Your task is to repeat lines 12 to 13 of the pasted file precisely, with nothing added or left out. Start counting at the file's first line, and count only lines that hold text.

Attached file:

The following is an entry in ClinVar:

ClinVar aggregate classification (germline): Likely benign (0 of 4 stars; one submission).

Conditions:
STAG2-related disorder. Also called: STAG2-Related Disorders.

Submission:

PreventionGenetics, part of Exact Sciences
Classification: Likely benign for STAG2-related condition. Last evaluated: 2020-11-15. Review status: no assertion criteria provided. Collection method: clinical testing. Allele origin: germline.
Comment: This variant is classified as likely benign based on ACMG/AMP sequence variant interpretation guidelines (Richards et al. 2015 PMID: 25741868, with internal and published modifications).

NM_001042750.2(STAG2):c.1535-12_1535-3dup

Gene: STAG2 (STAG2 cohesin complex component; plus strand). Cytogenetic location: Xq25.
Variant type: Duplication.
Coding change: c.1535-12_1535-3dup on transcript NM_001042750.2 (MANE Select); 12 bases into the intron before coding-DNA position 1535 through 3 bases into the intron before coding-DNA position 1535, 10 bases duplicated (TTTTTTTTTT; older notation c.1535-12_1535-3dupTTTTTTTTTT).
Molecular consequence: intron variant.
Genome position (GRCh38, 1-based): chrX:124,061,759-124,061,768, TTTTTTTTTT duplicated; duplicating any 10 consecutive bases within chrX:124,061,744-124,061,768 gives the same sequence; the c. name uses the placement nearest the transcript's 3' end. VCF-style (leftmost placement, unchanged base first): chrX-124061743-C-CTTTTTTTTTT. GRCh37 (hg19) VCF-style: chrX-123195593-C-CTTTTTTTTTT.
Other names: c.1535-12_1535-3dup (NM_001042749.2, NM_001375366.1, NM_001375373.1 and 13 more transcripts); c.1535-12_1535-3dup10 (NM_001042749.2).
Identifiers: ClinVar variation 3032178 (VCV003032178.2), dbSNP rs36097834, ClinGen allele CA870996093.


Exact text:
Coding change: c.1535-12_1535-3dup on transcript NM_001042750.2 (MANE Select); 12 bases into the intron before coding-DNA position 1535 through 3 bases into the intron before coding-DNA position 1535, 10 bases duplicated (TTTTTTTTTT; older notation c.1535-12_1535-3dupTTTTTTTTTT).
Molecular consequence: intron variant.